Map #34: April 10, 2017

Difficulty Level: 5

Click here for a full-size version of this week’s map.

This map is a dot map of the world. (Do you need a refresher on what a dot map is? Visit our “Basics” page for a quick primer.) There are a lot of dots on this map; their placing should be reasonably accurate, but it is probably least trustworthy in the areas where a lot of dots overlap. Your job, as always, is to figure out what this dot map represents.

Stumped? Check back Tuesday, Wednesday, Thursday, and Friday for hints about where to focus your investigation. The answer will be posted on Monday, April 17. Good luck!

Tuesday’s hint: For the most part, the dots on this map are in populated areas, and they tend to include the biggest cities in the countries where they are concentrated. Moreover, of the countries that have dots, there isn’t a single one that doesn’t have a dot in its capital. (And South Africa, which has three capitals, has a dot in each) The dots are spread widely around each country, covering a wide array of different areas within the country. In Sweden, for example, there are dots up and down both the eastern and western coasts. In South Korea and Italy, there are dots on those countries’ most populous islands. In Japan, there are dots on three of the four main islands. But there are two countries in which the dots are not widely spread around to all parts of the country. Which two? And what explains those patterns?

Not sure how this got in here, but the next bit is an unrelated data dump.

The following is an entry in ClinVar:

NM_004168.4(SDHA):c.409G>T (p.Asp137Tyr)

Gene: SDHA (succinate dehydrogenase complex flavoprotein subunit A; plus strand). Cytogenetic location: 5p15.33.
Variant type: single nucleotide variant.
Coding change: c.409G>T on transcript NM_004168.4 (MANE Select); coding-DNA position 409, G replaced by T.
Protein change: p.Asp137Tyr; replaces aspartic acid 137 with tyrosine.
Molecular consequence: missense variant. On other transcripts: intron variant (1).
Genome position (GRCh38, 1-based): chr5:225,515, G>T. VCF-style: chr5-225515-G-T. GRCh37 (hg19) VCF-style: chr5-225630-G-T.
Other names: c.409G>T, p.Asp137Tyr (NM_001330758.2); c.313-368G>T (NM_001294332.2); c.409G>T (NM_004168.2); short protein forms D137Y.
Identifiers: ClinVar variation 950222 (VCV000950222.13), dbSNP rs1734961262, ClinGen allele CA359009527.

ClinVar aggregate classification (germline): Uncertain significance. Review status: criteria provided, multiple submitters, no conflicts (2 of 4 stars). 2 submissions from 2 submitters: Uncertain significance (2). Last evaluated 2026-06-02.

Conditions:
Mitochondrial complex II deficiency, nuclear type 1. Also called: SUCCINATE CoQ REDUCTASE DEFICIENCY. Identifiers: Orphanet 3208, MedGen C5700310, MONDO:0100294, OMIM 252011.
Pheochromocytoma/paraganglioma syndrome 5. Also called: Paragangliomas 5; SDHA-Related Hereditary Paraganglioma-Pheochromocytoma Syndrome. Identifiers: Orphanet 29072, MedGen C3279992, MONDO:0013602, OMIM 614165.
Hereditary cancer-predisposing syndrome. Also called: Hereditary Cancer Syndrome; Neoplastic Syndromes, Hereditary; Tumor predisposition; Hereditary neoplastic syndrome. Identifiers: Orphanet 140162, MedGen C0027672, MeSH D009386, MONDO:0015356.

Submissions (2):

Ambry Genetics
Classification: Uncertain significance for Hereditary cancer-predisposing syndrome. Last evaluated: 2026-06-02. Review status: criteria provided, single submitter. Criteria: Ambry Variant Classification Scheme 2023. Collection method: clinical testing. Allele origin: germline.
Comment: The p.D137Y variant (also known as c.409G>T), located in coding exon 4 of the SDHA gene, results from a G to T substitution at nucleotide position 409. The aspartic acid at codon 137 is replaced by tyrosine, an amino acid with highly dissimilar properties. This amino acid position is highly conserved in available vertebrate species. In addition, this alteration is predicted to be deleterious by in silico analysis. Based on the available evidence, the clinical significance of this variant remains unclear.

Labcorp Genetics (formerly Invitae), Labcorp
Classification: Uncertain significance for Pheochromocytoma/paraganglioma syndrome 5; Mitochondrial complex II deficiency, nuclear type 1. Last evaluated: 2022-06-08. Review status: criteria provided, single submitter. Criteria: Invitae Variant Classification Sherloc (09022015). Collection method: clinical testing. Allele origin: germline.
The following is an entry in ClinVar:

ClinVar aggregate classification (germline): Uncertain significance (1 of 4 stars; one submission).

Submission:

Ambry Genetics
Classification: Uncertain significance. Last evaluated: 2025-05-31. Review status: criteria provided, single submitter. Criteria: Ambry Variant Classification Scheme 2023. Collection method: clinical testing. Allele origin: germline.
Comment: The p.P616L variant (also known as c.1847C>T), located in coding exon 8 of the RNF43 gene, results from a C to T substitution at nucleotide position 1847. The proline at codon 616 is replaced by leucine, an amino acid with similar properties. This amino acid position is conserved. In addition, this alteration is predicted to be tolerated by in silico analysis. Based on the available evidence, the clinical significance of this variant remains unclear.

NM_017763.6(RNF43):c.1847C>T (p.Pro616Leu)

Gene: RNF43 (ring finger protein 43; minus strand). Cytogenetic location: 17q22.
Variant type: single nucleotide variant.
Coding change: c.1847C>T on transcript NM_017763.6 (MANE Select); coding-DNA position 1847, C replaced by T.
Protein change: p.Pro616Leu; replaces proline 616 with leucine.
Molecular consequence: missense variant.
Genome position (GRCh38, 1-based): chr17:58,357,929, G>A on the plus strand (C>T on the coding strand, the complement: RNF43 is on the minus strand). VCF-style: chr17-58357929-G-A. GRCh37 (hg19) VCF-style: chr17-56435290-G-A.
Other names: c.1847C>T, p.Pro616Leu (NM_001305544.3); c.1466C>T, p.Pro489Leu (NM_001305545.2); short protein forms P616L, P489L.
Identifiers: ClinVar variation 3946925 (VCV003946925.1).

Wednesday’s hint: Here’s the answer to the first of the questions at the end of yesterday’s hint: Uruguay and the United Kingdom. There’s only one dot in Uruguay, in the capital city of Montevideo. Can you figure out what is special about Uruguay? And in the United Kingdom, the dots are spread around many cities of England (London, Birmingham, Liverpool, Manchester, Sheffield, Sunderland, and Middlesbrough), but there are no dots in Scotland, Wales, or Northern Ireland. Can you think of a circumstance in which England would be unlikely to involve the other constituents of the United Kingdom?

Thursday’s hint: The only African country with dots on this map is South Africa. If history had played out a little bit differently, there might have been some dots in Morocco and no dots in South Africa. In fact, it is likely that the only reason those dots are in South Africa rather than Morocco is because of a famous case of bribery and corruption.

Friday’s hint: The next time this map will have to be revised is next year, when we will have to add dots in eleven cities of Russia.

Answer: Click here to see an explanation of the answer to this week’s map question.

Next map: Click here to try out our newest map question.